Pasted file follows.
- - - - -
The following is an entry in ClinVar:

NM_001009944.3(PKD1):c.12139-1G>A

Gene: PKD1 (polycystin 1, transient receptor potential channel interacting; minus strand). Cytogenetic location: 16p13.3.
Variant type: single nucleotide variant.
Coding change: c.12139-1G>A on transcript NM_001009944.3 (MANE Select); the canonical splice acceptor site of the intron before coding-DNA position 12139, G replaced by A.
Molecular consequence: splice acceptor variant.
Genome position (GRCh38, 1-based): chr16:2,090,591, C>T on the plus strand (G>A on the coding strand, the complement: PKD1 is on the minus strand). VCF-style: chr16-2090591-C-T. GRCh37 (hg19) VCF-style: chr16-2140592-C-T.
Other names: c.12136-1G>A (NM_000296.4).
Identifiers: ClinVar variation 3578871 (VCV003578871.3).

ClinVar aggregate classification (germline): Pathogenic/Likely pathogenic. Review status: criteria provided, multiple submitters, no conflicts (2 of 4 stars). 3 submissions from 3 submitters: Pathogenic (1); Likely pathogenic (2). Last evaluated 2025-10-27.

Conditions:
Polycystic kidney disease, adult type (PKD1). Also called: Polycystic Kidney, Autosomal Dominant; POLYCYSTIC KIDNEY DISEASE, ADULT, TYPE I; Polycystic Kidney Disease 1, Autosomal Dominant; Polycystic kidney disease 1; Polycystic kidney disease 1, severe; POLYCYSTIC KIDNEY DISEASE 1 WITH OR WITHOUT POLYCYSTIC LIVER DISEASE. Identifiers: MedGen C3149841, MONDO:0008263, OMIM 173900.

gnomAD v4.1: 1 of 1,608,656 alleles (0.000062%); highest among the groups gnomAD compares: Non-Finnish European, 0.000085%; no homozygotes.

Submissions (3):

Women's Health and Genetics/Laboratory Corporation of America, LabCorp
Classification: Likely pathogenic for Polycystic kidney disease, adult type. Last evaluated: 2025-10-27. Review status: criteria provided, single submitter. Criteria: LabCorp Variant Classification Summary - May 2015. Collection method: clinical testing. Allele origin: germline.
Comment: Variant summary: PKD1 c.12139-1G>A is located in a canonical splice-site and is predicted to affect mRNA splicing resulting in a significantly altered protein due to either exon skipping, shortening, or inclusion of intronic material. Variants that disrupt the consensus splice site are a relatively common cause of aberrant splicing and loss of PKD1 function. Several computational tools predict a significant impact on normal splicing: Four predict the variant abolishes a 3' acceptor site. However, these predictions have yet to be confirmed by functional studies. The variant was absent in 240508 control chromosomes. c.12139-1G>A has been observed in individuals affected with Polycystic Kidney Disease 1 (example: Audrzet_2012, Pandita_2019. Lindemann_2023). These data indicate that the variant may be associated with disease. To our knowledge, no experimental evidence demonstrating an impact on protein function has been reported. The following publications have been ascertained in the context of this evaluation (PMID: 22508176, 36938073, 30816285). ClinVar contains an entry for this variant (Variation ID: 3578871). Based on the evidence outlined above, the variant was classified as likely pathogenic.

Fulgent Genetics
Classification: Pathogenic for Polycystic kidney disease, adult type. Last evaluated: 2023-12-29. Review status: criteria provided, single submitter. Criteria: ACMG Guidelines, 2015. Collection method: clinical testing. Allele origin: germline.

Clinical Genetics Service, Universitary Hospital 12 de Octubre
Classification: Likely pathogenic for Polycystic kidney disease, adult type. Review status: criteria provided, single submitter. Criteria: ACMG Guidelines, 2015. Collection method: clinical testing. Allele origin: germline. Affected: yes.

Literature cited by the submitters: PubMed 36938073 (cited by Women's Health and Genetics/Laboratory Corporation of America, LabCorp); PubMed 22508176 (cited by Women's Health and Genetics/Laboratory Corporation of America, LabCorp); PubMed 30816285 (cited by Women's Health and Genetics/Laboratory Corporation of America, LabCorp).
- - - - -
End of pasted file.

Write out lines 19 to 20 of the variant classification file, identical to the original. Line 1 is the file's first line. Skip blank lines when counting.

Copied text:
Classification: Pathogenic for Polycystic kidney disease, adult type. Last evaluated: 2023-12-29. Review status: criteria provided, single submitter. Criteria: ACMG Guidelines, 2015. Collection method: clinical testing. Allele origin: germline.

Clinical Genetics Service, Universitary Hospital 12 de Octubre